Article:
Me in the distant past, me here now, and me of the distant future, these days sloppily connect three strangers. Today’s graduation ceremony, which ends and starts anew, can be one of those days. I am very happy to be able to share such a day with you.
One of the risks of attending a graduation ceremony is probably not a graduation congratulatory speech. Because there’s a chance that you’ll hear the clever self-bragging of a highly successful person who benefited from luckily aligned chance, will, and temperament. I didn’t come here 15 years ago either because I was scared or because I was ashamed of my college life that I didn’t do well, but you’ve come here at your own risk (of hearing a bad speech) to celebrate something worthy of celebration.
What kind of story should I say at the graduation congratulatory speech? I think it would be worth thinking about the congratulatory speech you would like to give to yourself as you become yourself ten years from now, and think about the congratulations you would like to hear from that person now. Think about it. There are no words that come to mind.
All the expectations and disappointments, kindness and absurdity, good fortune and misfortune of the past few thousand days or thousands of days to come, these terrifyingly repetitive details of everyday life are hard to say or hear, and they do not fit the original purpose of encouragement and celebration. The embodied mind is inappropriate or humble.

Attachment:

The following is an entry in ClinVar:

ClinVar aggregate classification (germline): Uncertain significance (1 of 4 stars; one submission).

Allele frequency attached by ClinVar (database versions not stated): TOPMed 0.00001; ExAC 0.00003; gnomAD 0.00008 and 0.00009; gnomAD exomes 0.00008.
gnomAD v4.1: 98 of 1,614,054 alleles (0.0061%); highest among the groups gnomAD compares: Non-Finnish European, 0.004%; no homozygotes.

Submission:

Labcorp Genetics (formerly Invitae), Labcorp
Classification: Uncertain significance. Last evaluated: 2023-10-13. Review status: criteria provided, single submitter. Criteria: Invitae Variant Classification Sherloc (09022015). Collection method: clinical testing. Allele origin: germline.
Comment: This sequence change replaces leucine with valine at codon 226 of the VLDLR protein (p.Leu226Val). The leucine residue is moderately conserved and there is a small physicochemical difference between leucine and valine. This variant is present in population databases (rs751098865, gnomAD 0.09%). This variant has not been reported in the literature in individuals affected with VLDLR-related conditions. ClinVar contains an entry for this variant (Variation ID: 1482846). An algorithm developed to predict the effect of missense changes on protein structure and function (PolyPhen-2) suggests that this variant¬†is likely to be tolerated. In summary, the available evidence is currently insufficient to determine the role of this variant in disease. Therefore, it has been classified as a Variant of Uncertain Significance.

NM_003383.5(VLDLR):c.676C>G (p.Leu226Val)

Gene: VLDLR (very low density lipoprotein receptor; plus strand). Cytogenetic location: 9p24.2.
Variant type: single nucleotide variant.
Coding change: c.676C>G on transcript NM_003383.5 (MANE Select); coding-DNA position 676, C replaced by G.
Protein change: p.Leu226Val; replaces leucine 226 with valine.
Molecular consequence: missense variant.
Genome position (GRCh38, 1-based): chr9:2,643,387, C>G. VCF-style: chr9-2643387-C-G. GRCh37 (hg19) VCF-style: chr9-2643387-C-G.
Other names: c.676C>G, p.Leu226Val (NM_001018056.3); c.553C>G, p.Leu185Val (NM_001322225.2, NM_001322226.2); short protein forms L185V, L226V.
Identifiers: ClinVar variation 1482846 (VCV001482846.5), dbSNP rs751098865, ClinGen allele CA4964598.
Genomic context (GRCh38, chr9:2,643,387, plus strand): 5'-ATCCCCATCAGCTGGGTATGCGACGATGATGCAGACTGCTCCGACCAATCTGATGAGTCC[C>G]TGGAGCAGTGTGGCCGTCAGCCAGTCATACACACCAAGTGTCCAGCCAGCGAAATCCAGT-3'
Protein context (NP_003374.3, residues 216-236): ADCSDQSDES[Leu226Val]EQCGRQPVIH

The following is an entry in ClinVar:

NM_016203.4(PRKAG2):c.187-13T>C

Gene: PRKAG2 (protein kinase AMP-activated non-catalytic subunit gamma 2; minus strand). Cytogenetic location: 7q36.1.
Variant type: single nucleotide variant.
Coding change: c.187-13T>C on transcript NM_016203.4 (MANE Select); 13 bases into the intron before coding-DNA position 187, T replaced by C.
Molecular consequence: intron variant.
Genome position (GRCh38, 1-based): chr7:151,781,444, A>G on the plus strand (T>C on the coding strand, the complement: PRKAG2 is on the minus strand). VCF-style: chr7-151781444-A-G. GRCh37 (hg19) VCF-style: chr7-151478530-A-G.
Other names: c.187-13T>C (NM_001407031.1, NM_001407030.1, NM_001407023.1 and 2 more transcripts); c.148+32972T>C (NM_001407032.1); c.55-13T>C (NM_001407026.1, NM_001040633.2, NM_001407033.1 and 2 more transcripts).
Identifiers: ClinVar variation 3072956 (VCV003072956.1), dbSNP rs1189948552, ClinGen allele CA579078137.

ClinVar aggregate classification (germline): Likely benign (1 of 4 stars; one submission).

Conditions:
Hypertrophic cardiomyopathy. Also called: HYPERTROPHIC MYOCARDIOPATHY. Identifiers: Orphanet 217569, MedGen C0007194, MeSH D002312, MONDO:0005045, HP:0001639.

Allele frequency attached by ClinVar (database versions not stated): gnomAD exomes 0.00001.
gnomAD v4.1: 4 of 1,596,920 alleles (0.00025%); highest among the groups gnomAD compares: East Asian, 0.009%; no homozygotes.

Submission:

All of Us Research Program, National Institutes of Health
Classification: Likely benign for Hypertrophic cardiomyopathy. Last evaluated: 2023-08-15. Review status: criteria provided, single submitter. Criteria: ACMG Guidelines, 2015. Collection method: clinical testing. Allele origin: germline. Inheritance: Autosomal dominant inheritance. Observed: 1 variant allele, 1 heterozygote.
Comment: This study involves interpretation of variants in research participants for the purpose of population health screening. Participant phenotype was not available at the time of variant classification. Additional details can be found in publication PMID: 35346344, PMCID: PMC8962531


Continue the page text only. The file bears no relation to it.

My college life was a series of getting lost, even if it was packaged well. Looking at the countless friends around me who were smart, healthy, and sincere, I wondered what a person like me should do for a living. It seems that the words of a teacher who told me to get a good rest and come back are still looking at me on the sparse report card.
I believe that those of you who are listening now have gone through essentially a similar process over the past few years, although to some degree and in different directions. And now we are facing a bigger challenge, a daily repetition that is uncertain, opaque, and has an end but is elusive. It may be harder than you think, or it may be as hard as you think.